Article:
Saint-Sulpice was closed for Christian worship in February 1793, well before the main dechristianisation movement in November 1793. The cult of Reason was celebrated there for a few months, from April to July 1794, then that of the Supreme Being.  From 1797 to 1801  the church was  ceded to the Theophilanthropists.  On 15 brumaire an viii (6th November 1799) the church was the venue for a superb fête to honour Bonaparte on his return from Egypt, and for the six months that followed it was known as the Temple de la Victoire.
Paris Unplugged, Paris 06 – Le culte de l’Être Suprême

Cathedral of Our Lady of the Assumption, Clermont-Ferrand 

This inscription on the north door of the Cathedral was restored in 2006.

Cathedral of Our Lady of the Annunciation and Saint Sigisbert, Nancy 

See the article and photograph by Pascale Debert, 16.10.2015, on ColeurNancy [blog]

Collegiate church of  Saint-Thomas, Crépy-en-Valois (Oise) 

This clear and well-documented example is on the gate of the former collégiale church of Saint-Thomas (now ruined) in Crépy-en-Valois.
Eric Dancoisne, "Le culte de l'Etre suprême à Crépy-en-Valois en 1794". Mémoires du Valois, article of 31.05.2011

Saint-Loup, Bléneau  (Yonne)

This is another clear and much-photographed example, from Bléneau.  A chiselled out "Temple de la Raison" is just visible beneath.

Fortified church of Vendresse (Ardennes)

Le blog de François Munier

Saint-Jacques et Saint-Christophe, Houdan (Yvelines)

 "Quand les églises gardent la trace de l’Être Suprême…" Chouans et Vendéens [blog]  post of  02.05.2014.
un seul en Anjou (église de Saint-Sulpice-sur-Loire), deux en Charente (abbaye Saint-Étienne de Bassac, église de Citreuil-la-Magdeleine).


1. Paintings in Chartres Cathedral

During the course of restoration work at Chartres, completed in 2016, two Revolutionary trompe-l'oeil paintings were revealed on columns in the nave. They depict shields, with an olive branch and sword, one with the inscription "République" and the other "Constitution".  The iconography is consistent with a probable date of 1792.

"Une question sur la Cathédrale de Chartres",, blog Masonique  post of 09.05.2018.

2.  Newly listed inscriptions from Picardy and the Nord/Pas de Calas

There are not many inscriptions from this area: the list on WikiGenWeb identifies one church in the Somme (Croixrault), one in the Oise (Crépy-en-Valois),  one in the Pas-de-Calais (Rebreuviette), none at all in the Nord or Aisne.  In April 2018 and May 2019, however,  the Voix du Nord published articles describing two further examples.   The first is the church of Saint-Liéphard in the commune of Raye-sur-Authie in the Pas-de-Calas.  This has a syncretic inscription "Temple of Reason dedicated to the Supreme Being".  The second isSaint-Firmin in  Marles-sur-Canche, a suburb of Montreuil-sur-Mer.  Here the inscription "Temple of Reason" has been amended later in a different hand.   Inside the church the pulpit once bore a Revolutionary carving of a knife and the label "tribune republicaine".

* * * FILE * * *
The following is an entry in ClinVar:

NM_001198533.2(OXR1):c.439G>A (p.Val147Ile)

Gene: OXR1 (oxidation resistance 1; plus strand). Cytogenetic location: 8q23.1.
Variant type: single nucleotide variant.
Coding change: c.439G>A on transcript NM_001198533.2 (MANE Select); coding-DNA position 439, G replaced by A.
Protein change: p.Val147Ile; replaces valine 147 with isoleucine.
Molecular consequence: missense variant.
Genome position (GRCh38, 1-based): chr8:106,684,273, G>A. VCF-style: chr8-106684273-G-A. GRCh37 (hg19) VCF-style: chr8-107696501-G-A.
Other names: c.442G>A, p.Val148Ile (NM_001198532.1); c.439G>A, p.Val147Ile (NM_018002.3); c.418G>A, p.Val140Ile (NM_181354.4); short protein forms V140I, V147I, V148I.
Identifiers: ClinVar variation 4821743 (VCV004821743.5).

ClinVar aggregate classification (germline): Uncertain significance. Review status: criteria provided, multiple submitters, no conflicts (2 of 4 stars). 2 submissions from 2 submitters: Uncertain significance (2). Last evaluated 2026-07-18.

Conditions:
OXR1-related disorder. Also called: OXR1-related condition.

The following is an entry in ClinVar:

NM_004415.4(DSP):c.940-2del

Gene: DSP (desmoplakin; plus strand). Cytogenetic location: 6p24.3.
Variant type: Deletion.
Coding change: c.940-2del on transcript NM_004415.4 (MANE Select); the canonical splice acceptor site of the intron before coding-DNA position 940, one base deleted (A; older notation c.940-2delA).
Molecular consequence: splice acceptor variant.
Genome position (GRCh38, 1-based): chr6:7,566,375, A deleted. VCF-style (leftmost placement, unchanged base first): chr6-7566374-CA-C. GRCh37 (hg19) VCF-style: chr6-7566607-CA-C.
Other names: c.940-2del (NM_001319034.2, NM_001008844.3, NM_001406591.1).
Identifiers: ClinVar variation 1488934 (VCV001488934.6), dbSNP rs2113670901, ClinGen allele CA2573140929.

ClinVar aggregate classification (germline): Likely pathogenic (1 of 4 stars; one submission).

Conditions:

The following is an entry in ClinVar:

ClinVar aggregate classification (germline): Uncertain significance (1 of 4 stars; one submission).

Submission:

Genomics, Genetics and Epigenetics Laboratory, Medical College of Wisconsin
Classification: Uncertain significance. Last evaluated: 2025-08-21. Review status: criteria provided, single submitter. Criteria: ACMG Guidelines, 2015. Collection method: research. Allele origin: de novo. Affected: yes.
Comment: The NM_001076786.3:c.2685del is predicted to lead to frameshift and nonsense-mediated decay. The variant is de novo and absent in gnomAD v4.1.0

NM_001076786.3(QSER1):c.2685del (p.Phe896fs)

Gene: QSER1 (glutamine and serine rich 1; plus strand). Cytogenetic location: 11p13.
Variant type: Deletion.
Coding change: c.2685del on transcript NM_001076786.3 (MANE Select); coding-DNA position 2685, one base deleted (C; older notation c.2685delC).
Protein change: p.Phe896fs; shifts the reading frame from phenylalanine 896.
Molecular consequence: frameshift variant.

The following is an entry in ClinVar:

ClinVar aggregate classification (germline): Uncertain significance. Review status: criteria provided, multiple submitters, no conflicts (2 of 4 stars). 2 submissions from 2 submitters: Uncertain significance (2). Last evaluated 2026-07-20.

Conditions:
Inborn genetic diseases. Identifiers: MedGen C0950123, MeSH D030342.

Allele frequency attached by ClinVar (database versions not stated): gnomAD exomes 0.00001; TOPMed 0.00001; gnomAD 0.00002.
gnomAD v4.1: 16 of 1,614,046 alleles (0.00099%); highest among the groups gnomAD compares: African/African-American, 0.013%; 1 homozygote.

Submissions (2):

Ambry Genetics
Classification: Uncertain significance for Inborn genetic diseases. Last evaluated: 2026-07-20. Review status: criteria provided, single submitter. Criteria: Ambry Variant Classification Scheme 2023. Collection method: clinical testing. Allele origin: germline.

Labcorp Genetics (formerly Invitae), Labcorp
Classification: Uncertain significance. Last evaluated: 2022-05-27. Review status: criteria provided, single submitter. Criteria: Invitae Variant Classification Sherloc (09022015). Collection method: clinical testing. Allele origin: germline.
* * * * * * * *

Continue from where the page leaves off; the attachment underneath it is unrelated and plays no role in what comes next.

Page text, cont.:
Philippe Lambert, "Raye-sur-Authie Au fronton de l’église, un rarissime souvenir de la révolution française", La Voix du Nord, 24.04.2018
_____, "Marles-sur-Canche: sur le mur de l’église, un rare témoignage de la Terreur révolutionnaire" La Voix du Nord,  05.05.2019.

A notice on the ARBR website takes issue with the Voix de Nord headline,which describes the inscription at Marles-sur-Canche as "a rare witness to the Terror":  In 1793 Marles-sur-Canche was  a village of only 300 inhabitants; the inscription was not  the result of "the Terror" but a local application of the law of 18 floréal. The inscription clearly survived the recall and arrest of Le Bon, the chief architect of "dechristianisation" in the Pas-de-Calas.
"Quand l’église de Marles-sur Canche « témoigne de la Terreur »", Amis de Robespierre pour le Bicentenaire de la Révolution, 17.05.2019

 3.  Paintings from Foix in the Ariège

In July 2016 some remarkably preserved Revolutionary wallpaper was discovered in the church of  Notre-Dame-de-la-Daurade in Tarascon-sur-Ariège,  in South Western France 
See my previous post:.

More traces of Revolutionary decoration have subsequently been found in theAriège, this time on the back of a painting of the Pentecost from the abbey church of Saint-Volusien.  There are four panels with tricolour patterns, cockades and a Phrygian bonnet. It is not certain whether the decoration originally adorned the Chapelle Saint-Jacques, the original home of the painting,  or Saint-Volusien, the principal church of Foix.